After Michael VIII the Paleologi were mostly hopeless as rulers, except for the virtually powerless Manuel II, John VIII, and Constantine XI, and arguably the weak and infuriating Andronicus II started this chain of disasters by cutting the navy to save money in the 1280s and not forcing more taxes out of the nobles to pay for a stronger army - though doing this would have needed an entirely different and tougher personality who would be accused of dictatorial behaviour and face noble plots. The Catalan troops' mutiny and rampage then weakened the empire further, plus the 1320s civil war - both just before the Turks started to think of Europe as a target. But the vigorous Andronicus III pulled an army together and retook Macedonia and Epirus by 1341, making him the strongest power in the Balkans assuming he and Serbia did not have a head-on clash. I see the death of A III in 1341, aged ?44, and the next civil war to 1347, followed by the Black Death, as the 'crunch' - so if Andronicus had lived to his 60s and passed on a secure throne to his (incompetent and divisive) son John V or John had been quickly deposed by the capable general John VI Cantacuzene the Empire would have had a chance as a second-ranking power - unless it got embroiled in a ruinous fight over Greece with Serbia. Instead, we get the minor successes by John VI in 1347-54 disrupted by another civil war started by John V, and then John winning but at the cost of losing Thrace (the last local source of men and taxes) to the Ottomans. I agree that the sheer greed and stupidity of the Byzantine leadership in the period 1341-91 is infuriating! But if Andronicus III or John VI had had long reigns... ?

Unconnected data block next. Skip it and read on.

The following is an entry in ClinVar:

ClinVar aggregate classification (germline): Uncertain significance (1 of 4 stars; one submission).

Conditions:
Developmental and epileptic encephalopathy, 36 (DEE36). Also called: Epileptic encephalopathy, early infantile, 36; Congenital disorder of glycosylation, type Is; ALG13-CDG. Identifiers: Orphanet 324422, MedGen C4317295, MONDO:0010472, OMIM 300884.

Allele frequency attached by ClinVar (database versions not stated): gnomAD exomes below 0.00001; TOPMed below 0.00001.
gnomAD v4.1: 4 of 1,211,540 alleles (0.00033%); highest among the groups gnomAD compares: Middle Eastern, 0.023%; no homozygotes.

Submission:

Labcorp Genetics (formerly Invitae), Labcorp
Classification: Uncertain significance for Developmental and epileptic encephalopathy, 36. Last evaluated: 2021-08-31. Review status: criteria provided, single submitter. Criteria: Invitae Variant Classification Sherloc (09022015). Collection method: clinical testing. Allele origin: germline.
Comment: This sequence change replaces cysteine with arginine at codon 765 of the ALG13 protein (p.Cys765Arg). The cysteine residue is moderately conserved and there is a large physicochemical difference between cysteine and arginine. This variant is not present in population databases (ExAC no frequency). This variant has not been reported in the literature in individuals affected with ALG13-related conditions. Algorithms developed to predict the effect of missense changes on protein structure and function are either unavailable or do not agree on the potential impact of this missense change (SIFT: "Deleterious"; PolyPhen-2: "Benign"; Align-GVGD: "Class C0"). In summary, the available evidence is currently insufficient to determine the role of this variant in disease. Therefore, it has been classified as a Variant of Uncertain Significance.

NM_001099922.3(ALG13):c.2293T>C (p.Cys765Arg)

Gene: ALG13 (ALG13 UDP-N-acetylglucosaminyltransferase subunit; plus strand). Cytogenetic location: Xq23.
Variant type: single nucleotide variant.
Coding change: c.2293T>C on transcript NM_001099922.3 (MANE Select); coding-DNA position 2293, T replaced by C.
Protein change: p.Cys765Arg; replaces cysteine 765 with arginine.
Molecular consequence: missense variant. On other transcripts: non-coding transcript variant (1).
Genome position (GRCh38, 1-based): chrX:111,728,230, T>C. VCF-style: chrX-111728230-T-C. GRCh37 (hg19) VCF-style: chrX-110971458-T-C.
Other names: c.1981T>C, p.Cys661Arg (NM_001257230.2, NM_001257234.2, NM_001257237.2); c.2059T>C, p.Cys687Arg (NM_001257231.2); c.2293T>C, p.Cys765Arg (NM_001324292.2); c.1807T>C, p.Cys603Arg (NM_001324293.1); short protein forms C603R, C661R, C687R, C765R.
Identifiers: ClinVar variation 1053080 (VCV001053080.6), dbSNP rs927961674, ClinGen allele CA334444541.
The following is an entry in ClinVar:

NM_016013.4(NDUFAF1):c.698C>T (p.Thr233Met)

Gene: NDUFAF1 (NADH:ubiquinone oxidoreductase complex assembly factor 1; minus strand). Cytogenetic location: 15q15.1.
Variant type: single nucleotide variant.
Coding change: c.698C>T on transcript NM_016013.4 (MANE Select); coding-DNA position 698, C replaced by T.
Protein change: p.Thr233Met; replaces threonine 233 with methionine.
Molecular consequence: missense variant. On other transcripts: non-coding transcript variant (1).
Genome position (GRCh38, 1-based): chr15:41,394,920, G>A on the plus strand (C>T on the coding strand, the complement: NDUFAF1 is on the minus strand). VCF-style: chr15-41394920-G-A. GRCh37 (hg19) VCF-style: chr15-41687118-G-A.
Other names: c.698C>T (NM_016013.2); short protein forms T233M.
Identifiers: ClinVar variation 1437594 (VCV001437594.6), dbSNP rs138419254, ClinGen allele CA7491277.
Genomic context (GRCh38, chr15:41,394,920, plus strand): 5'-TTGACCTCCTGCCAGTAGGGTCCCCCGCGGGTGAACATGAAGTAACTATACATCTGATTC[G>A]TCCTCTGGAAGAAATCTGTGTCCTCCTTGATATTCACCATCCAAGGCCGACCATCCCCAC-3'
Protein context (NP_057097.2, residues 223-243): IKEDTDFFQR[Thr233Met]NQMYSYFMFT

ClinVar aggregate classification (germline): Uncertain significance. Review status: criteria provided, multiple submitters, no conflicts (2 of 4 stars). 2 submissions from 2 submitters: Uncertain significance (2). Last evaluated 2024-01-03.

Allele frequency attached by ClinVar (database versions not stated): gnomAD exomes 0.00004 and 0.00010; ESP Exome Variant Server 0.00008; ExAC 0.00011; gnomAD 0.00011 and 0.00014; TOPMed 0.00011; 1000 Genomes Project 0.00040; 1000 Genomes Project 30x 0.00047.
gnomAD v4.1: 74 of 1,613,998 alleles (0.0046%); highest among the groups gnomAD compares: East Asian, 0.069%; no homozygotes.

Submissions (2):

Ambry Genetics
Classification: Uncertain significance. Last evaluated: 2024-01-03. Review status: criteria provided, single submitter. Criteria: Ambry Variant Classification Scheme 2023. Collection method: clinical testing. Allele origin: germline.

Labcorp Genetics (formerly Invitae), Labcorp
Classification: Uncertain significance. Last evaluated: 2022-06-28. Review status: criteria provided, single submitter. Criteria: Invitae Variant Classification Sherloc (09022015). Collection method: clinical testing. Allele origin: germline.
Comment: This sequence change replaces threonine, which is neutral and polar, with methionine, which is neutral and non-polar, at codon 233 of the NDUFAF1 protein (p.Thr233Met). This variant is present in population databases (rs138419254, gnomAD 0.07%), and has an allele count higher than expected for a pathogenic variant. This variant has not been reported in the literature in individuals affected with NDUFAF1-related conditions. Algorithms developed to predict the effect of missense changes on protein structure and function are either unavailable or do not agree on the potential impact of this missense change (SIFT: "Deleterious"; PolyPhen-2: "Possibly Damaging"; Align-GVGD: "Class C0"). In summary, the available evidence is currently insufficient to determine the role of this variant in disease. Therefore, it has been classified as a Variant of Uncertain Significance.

i
 

Omund the Wooden-Leg

Chazadjin Marmaduke Brandybuck
My guess is that the events of 1204 were not fatal if the Empire of Nicaea, or arguably the Epirot regime led by the Angeli that had closer personal links to the old regime in Constantinople that had fallen, had regained the capital and the heartlands around it some time between 1230 and 1261 and not then faced both:
1. the evicted Latins (with their opportunist allies in Naples once Charles of Anjou, a much more dangerous opponent that his predecessor Manfred of Hohenstaufen as he had French resources and the Papacy behind him, had taken over in 1266). This threat then turned into annexation of the Latin state of Achaia in the Peloponnesse and then to invasion of Epirus, heading for Constantinople, in 1280-1 as a repeat of Robert Guiscard's ambitions of 1081-5 and Bohemund's of 1107-8 - just as the Turks were turning into a major menace to Bithynia. Also, the threat of Latin invasion backed by the Pope caused Michael VIII to force the pro-Latin reunion of the Churches on his reluctant Empire, infuriating nationalist and culturally / religiously autonomist opinion and breaking up the consensus among the elite - some rival Byz successor states from after 1204 like Thessaly then backed the anti-Unionists. Michael fought the Latins off but died before he could tackle the Turks, and though his son Andronicus then cancelled the Union and reunified public opinion the Empire had been too financially exhausted by the war to keep up its full armed forces and so keep its enemies at bay. No Latin invasion threat (as a result of Manfred beating Charles of Anjou?), no Reunion of Churches, no early death of Michael (aged 58, his son lived to 73), and Michael has the time and resources to conduct a holding operation in W Antatolia.

2. The Ottomans or any other expanding Turkish state in N or W Anatolia which was bringing the disparate small emirates together into one larger power with a potential for a navy. The naval-based emirate of Aydin further S, based on Smyrna, also had the potential to unite Asia Minor and then cross to Europe as it was dynamic and expanding, and had charismatic leaders; its 1330s ruler Unur was a Byzantine ally but this need not have lasted under his successors. If Aydin , of when it fell to the Western Crusaders sent in by the Pope in 1334 a Turkish revanchist successor, had turned on the Empire and taken Gallipoli it could have succeeded as the Ottomans did in OTL; the other main expansionist Turkish emirate, Karaman which had the old Saljuk capital of Konya so more legitimacy, was in SE Anatolia so if it had emerged as the leading reunifier of Anatolia it would probably not be interested in Europe and would turn on Syria as the Mongol Ilkhanate declined and then fight the Mamlukes over Syria.